BallinStadt (Emigration Museum) Tour by Private Vehicle
In need of retail therapy after your tour? Your guide can advise you where to go in search of that "must have" souvenir to take home. Be sure to have some local currency and a backpack for all your great buys.
Tour Participation Requirements
Special Medical Restriction
Finding out about family ancestry has become increasingly popular, as evidenced with websites and services related to this quest. While visiting Hamburg, don't miss visiting the BallinStadt, or Museum of Emigration, just a 30-minute drive away. Once serving as the final departure point for many Germans and other Europeans, it now houses comprehensive genealogical information for anyone to research.
Your private tour starts with a luxury vehicle pickup from anywhere near the central city and a direct stop at the newly remodeled museum. Feel free to take a self-guided tour through the museum itself, which consists of three separate halls. The first tells the story of Albert Ballin, the patron who established the station, and the last place for emigrants to stay, also called the "port of dreams."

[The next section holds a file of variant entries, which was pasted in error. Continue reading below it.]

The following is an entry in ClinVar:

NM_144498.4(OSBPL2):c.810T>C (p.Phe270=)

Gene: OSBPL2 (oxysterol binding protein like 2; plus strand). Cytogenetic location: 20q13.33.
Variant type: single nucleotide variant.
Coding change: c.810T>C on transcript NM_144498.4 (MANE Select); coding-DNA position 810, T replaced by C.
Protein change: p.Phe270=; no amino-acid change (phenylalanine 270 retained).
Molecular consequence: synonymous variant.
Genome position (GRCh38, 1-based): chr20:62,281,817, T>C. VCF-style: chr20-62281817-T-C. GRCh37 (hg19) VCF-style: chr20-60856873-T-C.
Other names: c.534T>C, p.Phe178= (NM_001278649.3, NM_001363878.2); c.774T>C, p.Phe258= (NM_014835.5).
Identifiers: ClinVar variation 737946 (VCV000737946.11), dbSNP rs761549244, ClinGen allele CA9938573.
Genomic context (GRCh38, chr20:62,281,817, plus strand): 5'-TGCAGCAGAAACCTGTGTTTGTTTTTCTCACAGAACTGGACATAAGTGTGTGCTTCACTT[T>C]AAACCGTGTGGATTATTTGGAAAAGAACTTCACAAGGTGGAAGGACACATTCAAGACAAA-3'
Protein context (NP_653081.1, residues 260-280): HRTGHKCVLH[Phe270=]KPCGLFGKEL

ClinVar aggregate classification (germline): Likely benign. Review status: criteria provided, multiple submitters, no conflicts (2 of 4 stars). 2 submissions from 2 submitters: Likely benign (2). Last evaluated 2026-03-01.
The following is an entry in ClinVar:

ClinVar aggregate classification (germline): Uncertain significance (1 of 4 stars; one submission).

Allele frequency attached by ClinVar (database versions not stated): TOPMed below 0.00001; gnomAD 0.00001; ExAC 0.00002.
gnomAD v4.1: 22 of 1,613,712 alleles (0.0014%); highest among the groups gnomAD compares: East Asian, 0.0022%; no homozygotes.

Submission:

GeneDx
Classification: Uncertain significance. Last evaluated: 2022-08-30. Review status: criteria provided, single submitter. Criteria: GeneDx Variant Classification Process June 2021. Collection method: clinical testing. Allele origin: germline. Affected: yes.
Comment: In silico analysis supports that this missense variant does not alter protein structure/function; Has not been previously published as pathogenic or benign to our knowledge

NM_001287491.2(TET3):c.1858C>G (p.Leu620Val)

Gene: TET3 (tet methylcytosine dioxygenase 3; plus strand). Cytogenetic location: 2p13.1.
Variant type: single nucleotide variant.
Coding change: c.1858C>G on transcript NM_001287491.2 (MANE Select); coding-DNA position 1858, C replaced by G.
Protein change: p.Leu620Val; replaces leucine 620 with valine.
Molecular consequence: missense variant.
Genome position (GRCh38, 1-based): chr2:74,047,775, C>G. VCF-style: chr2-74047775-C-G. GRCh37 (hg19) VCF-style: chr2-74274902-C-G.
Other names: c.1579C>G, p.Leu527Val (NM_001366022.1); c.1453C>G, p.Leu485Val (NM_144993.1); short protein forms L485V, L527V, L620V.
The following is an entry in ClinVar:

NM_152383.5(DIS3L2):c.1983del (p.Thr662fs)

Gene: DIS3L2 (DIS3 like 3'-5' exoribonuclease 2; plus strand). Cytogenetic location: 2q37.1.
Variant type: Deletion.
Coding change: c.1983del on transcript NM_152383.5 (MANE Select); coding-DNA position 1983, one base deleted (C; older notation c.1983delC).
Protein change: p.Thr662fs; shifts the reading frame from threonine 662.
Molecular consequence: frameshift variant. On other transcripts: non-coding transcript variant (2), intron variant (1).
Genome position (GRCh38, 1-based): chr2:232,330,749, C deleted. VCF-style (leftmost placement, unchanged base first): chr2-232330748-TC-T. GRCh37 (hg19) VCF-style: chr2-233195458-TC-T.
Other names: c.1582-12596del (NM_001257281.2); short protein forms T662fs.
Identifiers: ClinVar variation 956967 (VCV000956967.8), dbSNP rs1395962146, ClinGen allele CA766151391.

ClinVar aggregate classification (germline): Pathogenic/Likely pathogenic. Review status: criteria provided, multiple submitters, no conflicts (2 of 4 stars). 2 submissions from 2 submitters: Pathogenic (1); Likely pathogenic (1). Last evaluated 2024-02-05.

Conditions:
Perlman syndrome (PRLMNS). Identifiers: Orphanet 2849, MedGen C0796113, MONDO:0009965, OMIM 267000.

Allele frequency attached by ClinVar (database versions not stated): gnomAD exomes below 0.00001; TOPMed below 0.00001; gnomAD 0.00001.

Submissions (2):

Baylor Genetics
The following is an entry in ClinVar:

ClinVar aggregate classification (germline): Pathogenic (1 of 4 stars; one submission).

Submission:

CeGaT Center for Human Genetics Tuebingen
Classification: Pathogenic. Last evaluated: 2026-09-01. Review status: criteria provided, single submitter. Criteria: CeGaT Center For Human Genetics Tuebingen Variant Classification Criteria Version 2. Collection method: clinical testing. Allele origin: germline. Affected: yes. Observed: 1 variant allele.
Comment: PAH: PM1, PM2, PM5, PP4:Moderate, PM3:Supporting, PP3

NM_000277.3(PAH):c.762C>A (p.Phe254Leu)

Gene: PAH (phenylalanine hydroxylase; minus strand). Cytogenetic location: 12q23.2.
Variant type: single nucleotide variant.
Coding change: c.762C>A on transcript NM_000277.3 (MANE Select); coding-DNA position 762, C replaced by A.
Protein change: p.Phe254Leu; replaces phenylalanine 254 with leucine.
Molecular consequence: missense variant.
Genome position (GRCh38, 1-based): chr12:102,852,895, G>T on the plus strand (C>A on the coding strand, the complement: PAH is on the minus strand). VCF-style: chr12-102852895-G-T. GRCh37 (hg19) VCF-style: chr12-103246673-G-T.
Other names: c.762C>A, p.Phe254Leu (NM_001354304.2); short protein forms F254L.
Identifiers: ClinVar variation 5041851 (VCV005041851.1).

The next area relates all phases of the Europeans' journey, from the decision to seek a better life to where they settled in the new world. Finally, the third hall delves into personal accounts of emigrants, which will touch your heart and inspire you. It's interesting to learn about the development of today's megacities. Hearing the joys and heartaches of these people may encourage you to discover your own family's past.
Access the extensive online database connected to passenger lists and other ancestry records to learn about your family tree. The information you may find could surprise and delight you. After your visit, enjoy some refreshments on your own in the museum's Nach Amerika, with food based on the emigrants' meals. Return to your Hamburg base, richer in your personal history and lore.
The patron of Veddel Island
Between 1850 and 1939, Hamburg was truly the "gateway to the world." During that time span, nearly five million Germans and other Europeans desired to immigrate to the Americas. Albert Ballin, the general director of a nearby shipping company, observed that the living conditions that these emigrants endured were becoming increasingly squalid. So he resolved to construct a place for them to stay until their departure. It became its own full-fledge community, and the BallinStadt that you see today.
Non-refundable if canceled within 7 days of requested services.